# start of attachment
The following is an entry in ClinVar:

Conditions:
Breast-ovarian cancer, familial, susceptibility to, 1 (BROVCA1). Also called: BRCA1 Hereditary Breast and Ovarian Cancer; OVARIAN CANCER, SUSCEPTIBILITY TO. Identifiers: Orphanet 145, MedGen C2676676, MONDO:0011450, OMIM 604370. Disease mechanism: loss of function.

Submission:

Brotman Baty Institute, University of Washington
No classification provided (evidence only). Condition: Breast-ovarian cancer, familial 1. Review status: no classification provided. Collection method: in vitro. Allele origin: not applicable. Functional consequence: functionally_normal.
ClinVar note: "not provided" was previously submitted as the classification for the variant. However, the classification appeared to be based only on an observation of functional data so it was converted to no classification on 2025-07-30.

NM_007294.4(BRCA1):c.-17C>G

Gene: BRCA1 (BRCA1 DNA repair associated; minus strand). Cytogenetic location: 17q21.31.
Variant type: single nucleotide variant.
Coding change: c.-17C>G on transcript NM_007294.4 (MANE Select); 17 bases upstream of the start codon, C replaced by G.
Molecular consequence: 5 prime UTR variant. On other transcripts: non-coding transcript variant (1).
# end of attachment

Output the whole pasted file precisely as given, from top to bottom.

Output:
The following is an entry in ClinVar:

Conditions:
Breast-ovarian cancer, familial, susceptibility to, 1 (BROVCA1). Also called: BRCA1 Hereditary Breast and Ovarian Cancer; OVARIAN CANCER, SUSCEPTIBILITY TO. Identifiers: Orphanet 145, MedGen C2676676, MONDO:0011450, OMIM 604370. Disease mechanism: loss of function.

Submission:

Brotman Baty Institute, University of Washington
No classification provided (evidence only). Condition: Breast-ovarian cancer, familial 1. Review status: no classification provided. Collection method: in vitro. Allele origin: not applicable. Functional consequence: functionally_normal.
ClinVar note: "not provided" was previously submitted as the classification for the variant. However, the classification appeared to be based only on an observation of functional data so it was converted to no classification on 2025-07-30.

NM_007294.4(BRCA1):c.-17C>G

Gene: BRCA1 (BRCA1 DNA repair associated; minus strand). Cytogenetic location: 17q21.31.
Variant type: single nucleotide variant.
Coding change: c.-17C>G on transcript NM_007294.4 (MANE Select); 17 bases upstream of the start codon, C replaced by G.
Molecular consequence: 5 prime UTR variant. On other transcripts: non-coding transcript variant (1).